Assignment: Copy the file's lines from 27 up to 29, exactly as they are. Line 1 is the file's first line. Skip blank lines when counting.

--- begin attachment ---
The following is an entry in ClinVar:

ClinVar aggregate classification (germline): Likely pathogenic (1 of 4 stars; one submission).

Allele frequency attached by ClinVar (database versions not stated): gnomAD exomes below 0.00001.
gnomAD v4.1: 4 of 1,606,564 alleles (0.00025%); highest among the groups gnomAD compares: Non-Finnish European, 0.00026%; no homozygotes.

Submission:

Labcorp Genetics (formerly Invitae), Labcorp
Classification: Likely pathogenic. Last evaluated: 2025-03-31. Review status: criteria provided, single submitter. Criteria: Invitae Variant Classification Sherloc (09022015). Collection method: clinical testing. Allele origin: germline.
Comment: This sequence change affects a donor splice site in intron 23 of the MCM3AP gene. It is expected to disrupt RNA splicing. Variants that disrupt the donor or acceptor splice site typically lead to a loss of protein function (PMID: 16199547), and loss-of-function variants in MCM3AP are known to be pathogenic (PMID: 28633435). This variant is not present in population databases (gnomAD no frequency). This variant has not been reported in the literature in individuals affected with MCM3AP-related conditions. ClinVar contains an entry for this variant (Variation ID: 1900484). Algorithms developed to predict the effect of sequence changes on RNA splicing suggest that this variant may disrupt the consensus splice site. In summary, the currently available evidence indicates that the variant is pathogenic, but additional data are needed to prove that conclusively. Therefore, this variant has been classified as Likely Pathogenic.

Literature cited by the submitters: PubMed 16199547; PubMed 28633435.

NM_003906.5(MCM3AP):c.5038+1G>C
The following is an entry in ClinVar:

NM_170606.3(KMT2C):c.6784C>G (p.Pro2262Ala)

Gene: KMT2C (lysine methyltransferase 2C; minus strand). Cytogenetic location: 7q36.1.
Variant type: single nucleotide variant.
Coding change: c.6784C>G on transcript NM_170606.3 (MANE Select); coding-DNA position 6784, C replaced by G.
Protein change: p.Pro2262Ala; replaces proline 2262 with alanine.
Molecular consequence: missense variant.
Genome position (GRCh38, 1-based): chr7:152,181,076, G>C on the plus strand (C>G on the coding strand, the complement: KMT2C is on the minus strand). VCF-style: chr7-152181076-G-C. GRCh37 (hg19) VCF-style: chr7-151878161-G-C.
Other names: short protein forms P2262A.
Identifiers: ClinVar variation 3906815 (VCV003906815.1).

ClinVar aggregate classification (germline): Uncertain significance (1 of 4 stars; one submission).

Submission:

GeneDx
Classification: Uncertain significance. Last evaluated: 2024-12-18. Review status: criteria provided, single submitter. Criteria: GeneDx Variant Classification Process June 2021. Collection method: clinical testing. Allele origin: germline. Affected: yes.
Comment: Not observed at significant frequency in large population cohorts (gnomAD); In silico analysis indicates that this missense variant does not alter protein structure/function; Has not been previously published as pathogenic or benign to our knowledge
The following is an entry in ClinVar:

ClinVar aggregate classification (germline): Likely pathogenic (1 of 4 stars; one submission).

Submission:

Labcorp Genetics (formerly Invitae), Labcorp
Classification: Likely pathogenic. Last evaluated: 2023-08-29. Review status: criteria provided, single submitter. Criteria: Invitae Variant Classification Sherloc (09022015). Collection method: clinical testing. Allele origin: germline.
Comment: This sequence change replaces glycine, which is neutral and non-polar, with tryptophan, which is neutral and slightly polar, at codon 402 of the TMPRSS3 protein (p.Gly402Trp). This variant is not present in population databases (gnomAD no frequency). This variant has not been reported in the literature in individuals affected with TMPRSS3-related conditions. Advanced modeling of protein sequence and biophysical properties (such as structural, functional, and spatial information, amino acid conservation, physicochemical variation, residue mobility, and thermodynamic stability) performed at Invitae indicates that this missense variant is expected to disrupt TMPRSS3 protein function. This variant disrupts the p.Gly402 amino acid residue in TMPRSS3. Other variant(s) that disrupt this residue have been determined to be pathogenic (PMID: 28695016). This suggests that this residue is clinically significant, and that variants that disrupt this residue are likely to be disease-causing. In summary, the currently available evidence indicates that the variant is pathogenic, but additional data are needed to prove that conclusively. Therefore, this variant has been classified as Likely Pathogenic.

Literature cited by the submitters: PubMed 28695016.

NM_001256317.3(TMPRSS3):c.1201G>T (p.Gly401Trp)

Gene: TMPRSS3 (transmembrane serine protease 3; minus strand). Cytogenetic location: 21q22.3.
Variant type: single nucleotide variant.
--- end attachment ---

ClinVar aggregate classification (germline): Likely pathogenic (1 of 4 stars; one submission).

Submission:

Labcorp Genetics (formerly Invitae), Labcorp